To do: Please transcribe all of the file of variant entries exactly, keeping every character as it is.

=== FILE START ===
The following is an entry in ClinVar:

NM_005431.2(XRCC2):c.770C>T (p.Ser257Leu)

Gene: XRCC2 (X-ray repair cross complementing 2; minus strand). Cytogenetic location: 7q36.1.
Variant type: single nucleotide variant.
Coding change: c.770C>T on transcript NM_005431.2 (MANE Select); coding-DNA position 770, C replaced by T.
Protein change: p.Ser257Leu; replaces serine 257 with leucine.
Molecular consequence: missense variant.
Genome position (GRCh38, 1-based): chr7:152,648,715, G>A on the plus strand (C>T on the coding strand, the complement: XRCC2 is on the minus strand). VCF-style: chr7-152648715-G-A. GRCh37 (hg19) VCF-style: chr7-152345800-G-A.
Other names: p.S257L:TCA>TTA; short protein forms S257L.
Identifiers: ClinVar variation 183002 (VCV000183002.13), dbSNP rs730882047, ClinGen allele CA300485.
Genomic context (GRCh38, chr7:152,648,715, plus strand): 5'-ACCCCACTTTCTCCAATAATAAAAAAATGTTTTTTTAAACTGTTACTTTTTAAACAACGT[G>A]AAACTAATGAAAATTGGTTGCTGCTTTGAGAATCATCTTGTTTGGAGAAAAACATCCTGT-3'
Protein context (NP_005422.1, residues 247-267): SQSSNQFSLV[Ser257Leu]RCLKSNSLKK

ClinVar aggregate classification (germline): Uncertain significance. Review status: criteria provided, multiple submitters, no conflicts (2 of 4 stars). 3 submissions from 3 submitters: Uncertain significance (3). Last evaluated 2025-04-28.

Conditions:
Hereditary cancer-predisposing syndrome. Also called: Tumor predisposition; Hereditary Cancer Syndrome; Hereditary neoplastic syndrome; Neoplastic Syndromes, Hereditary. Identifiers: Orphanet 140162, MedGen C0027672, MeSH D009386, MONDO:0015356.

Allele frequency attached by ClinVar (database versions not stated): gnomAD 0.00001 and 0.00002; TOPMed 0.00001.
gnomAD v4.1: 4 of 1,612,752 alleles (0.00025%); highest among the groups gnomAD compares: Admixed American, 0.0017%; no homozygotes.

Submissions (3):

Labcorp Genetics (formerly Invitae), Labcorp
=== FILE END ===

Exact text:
The following is an entry in ClinVar:

NM_005431.2(XRCC2):c.770C>T (p.Ser257Leu)

Gene: XRCC2 (X-ray repair cross complementing 2; minus strand). Cytogenetic location: 7q36.1.
Variant type: single nucleotide variant.
Coding change: c.770C>T on transcript NM_005431.2 (MANE Select); coding-DNA position 770, C replaced by T.
Protein change: p.Ser257Leu; replaces serine 257 with leucine.
Molecular consequence: missense variant.
Genome position (GRCh38, 1-based): chr7:152,648,715, G>A on the plus strand (C>T on the coding strand, the complement: XRCC2 is on the minus strand). VCF-style: chr7-152648715-G-A. GRCh37 (hg19) VCF-style: chr7-152345800-G-A.
Other names: p.S257L:TCA>TTA; short protein forms S257L.
Identifiers: ClinVar variation 183002 (VCV000183002.13), dbSNP rs730882047, ClinGen allele CA300485.
Genomic context (GRCh38, chr7:152,648,715, plus strand): 5'-ACCCCACTTTCTCCAATAATAAAAAAATGTTTTTTTAAACTGTTACTTTTTAAACAACGT[G>A]AAACTAATGAAAATTGGTTGCTGCTTTGAGAATCATCTTGTTTGGAGAAAAACATCCTGT-3'
Protein context (NP_005422.1, residues 247-267): SQSSNQFSLV[Ser257Leu]RCLKSNSLKK

ClinVar aggregate classification (germline): Uncertain significance. Review status: criteria provided, multiple submitters, no conflicts (2 of 4 stars). 3 submissions from 3 submitters: Uncertain significance (3). Last evaluated 2025-04-28.

Conditions:
Hereditary cancer-predisposing syndrome. Also called: Tumor predisposition; Hereditary Cancer Syndrome; Hereditary neoplastic syndrome; Neoplastic Syndromes, Hereditary. Identifiers: Orphanet 140162, MedGen C0027672, MeSH D009386, MONDO:0015356.

Allele frequency attached by ClinVar (database versions not stated): gnomAD 0.00001 and 0.00002; TOPMed 0.00001.
gnomAD v4.1: 4 of 1,612,752 alleles (0.00025%); highest among the groups gnomAD compares: Admixed American, 0.0017%; no homozygotes.

Submissions (3):

Labcorp Genetics (formerly Invitae), Labcorp